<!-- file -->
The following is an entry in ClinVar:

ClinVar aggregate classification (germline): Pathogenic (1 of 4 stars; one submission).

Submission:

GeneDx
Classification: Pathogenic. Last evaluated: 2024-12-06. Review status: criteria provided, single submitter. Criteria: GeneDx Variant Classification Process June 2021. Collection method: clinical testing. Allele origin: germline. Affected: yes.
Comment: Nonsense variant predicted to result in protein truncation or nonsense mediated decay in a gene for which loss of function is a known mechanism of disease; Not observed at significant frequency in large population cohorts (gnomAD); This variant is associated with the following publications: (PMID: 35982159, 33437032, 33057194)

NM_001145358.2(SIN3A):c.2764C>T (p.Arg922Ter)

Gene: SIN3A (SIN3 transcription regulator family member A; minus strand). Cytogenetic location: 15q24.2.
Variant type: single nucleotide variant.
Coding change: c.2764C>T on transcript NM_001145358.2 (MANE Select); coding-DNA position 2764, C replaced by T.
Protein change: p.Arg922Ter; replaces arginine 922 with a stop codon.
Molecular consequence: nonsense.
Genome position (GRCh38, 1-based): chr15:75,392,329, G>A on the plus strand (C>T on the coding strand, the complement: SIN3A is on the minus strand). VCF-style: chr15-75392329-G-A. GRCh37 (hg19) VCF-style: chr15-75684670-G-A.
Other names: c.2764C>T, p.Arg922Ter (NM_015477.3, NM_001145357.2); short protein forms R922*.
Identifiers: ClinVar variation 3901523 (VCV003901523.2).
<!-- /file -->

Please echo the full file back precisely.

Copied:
The following is an entry in ClinVar:

ClinVar aggregate classification (germline): Pathogenic (1 of 4 stars; one submission).

Submission:

GeneDx
Classification: Pathogenic. Last evaluated: 2024-12-06. Review status: criteria provided, single submitter. Criteria: GeneDx Variant Classification Process June 2021. Collection method: clinical testing. Allele origin: germline. Affected: yes.
Comment: Nonsense variant predicted to result in protein truncation or nonsense mediated decay in a gene for which loss of function is a known mechanism of disease; Not observed at significant frequency in large population cohorts (gnomAD); This variant is associated with the following publications: (PMID: 35982159, 33437032, 33057194)

NM_001145358.2(SIN3A):c.2764C>T (p.Arg922Ter)

Gene: SIN3A (SIN3 transcription regulator family member A; minus strand). Cytogenetic location: 15q24.2.
Variant type: single nucleotide variant.
Coding change: c.2764C>T on transcript NM_001145358.2 (MANE Select); coding-DNA position 2764, C replaced by T.
Protein change: p.Arg922Ter; replaces arginine 922 with a stop codon.
Molecular consequence: nonsense.
Genome position (GRCh38, 1-based): chr15:75,392,329, G>A on the plus strand (C>T on the coding strand, the complement: SIN3A is on the minus strand). VCF-style: chr15-75392329-G-A. GRCh37 (hg19) VCF-style: chr15-75684670-G-A.
Other names: c.2764C>T, p.Arg922Ter (NM_015477.3, NM_001145357.2); short protein forms R922*.
Identifiers: ClinVar variation 3901523 (VCV003901523.2).